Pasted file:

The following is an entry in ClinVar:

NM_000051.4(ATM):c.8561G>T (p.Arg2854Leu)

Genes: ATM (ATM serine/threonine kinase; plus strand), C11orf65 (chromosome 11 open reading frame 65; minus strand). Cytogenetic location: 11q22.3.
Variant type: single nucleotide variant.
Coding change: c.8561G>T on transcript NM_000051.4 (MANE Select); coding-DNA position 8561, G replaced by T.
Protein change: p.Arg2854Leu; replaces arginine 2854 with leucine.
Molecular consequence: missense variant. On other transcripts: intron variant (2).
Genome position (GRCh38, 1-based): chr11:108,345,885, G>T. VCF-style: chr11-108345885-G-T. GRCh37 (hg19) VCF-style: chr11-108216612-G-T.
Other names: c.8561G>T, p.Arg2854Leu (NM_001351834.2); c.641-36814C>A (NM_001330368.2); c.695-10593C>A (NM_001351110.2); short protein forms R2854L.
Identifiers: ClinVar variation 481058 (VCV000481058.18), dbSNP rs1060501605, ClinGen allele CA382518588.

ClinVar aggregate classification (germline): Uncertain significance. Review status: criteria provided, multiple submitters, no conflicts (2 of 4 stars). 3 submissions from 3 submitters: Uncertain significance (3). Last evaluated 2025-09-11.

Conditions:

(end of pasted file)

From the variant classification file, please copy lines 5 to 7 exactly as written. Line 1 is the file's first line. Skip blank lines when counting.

Coding change: c.8561G>T on transcript NM_000051.4 (MANE Select); coding-DNA position 8561, G replaced by T.
Protein change: p.Arg2854Leu; replaces arginine 2854 with leucine.
Molecular consequence: missense variant. On other transcripts: intron variant (2).